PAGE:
Hope for the Hopeless

Psalm 23:3

    he refreshes my soul.
He guides me along the right paths
    for his name’s sake.

Dear Friends in Christ,

Have you noticed the incredible number of reality shows on TV these days?  When they started out years ago you had shows like “Big Brother,” “Joe Millionaire,” and “Fear Factor.”  Then came “The Bachelor” and “The Bachelorette” and “Lost” and “The Amazing Race.”  And now you’ve got reality shows that feature hoarders, home buyers, American pickers, people who weigh 600 pounds or more. But one of the longest running and most popular of the reality shows is this one, “Survivor.”

The most recent series of “Survivor” was called “Game Changers” and featured some of the most popular players who had been on previous shows and some of whom had won the $1 million grand prize.  In fact, one of them, a female, had won it twice, but she didn’t make it to the end this time as she was voted off about midway through it.   But I wonder how many of you would actually like to be on “Survivor”?  Dropped in a jungle, battling mosquitoes big enough to carry off your dog or cat, fighting hunger, regularly drenched with rain, dealing with conflicting personalities, sleeping on the ground, engaging in exhausting competitions, all so that you can stay and survive in that jungle longer than anyone else.

Does that sound like fun to you?  Hardly!  But just for the fun of it, I want you to put yourself in the place of one of those players right now and imagine that you are there, undergoing the rigorous conditions I just described.  How do you think you would feel?  Fearful?  Perhaps.  Anxious?  No doubt.  Angry, perhaps at your fellow teammates for not getting along with each other, or worse yet, angry at yourself for thinking it would be a neat idea to be a part of a Survivor series?  But I think there might be another emotion you’d feel out there in the midst of the jungle sooner or later, and that would be hopelessness.  Wondering where you’re next meal is going to come from if it’s going to come at all; wondering whether some of your teammates are forming an alliance behind your back; wondering what would happen if you’d get bitten by a poisonous snake or spider.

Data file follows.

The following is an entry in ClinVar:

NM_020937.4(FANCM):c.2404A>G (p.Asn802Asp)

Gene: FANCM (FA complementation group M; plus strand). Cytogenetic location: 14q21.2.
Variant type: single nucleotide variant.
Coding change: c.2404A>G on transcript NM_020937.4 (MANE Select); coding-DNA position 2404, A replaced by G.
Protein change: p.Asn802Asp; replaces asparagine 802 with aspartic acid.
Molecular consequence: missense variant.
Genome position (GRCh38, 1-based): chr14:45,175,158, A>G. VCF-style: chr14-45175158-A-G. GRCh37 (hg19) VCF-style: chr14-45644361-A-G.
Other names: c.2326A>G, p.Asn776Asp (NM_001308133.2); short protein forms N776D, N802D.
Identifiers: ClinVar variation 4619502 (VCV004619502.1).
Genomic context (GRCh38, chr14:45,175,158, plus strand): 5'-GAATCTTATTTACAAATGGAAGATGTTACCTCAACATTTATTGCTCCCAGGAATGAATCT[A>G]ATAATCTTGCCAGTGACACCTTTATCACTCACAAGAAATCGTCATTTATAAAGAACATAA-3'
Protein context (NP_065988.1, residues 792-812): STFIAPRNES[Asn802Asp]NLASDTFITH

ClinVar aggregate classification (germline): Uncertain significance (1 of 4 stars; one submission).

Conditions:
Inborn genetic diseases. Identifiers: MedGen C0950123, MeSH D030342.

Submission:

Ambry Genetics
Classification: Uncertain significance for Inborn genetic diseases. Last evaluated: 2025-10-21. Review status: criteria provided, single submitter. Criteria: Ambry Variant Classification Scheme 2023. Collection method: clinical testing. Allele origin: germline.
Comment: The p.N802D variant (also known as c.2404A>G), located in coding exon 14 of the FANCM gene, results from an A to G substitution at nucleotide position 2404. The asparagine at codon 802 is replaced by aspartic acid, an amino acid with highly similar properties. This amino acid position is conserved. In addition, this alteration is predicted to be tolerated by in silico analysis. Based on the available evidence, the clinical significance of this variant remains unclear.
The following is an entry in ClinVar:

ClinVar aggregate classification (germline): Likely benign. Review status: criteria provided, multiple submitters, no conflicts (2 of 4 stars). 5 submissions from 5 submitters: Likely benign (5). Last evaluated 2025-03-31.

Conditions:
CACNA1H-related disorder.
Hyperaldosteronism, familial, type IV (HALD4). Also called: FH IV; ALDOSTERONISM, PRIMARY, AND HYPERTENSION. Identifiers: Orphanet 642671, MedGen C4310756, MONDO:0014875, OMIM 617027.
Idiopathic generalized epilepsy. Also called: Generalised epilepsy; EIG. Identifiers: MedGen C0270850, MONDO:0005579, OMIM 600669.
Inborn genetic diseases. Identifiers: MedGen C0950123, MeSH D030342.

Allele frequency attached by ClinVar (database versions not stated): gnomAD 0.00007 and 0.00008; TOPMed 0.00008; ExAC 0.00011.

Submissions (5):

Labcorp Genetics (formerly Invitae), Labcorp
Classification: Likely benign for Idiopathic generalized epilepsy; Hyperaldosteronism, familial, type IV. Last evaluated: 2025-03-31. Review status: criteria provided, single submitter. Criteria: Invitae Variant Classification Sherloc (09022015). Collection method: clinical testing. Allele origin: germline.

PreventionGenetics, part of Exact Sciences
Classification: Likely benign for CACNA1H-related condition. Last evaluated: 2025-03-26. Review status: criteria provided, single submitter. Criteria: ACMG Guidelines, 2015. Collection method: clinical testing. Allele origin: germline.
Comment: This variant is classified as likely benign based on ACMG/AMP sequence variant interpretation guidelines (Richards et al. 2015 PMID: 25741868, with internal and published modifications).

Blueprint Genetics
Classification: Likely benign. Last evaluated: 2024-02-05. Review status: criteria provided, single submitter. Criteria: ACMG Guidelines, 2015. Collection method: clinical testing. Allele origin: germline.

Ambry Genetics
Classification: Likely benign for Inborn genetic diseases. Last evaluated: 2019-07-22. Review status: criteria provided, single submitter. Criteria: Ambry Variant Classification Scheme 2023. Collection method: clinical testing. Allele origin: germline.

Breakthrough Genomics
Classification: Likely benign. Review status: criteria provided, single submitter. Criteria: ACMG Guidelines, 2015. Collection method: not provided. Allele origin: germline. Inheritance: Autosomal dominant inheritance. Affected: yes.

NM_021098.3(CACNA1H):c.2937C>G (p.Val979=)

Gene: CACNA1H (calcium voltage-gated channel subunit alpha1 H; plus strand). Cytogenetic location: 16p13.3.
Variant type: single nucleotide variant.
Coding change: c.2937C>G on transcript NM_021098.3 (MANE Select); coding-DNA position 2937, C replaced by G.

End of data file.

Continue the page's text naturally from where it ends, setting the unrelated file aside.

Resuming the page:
If you can just freeze frame that emotion of hopelessness for a moment, if you can get a pretty good feel for what it’s like to be out of your comfort zone, out of solutions, out of ideas, you will have a good understanding of what life is like for a lot of people in our world today.  Because for them and maybe for many of us life is – well, life is a jungle.  Not a jungle of trees and beasts and snakes and spiders.  But a jungle comprised of failing health, broken hearts, empty wallets.  In this type of jungle we don’t hear the screeching of birds or the screaming of monkeys, but we do hear the complaints of our neighbors, the nagging of our spouse, the demands of our boss.  Our predators in this jungle may not consist of lions and tigers and jaguars, but they are made up of our creditors, our competitors, our classmates.  Let’s face it, my friends.  It is a jungle out there.

And for some people, perhaps for many, hope is in short supply.  I don’t know if you can remember this, but in my sermon last Sunday I described worry as the burlap bag of burdens that so many of us carry around day in and day out.  Well, hopelessness can also be compared to a burlap bag, only it’s a bag that isn’t full of anything.  Instead it is empty, painfully empty.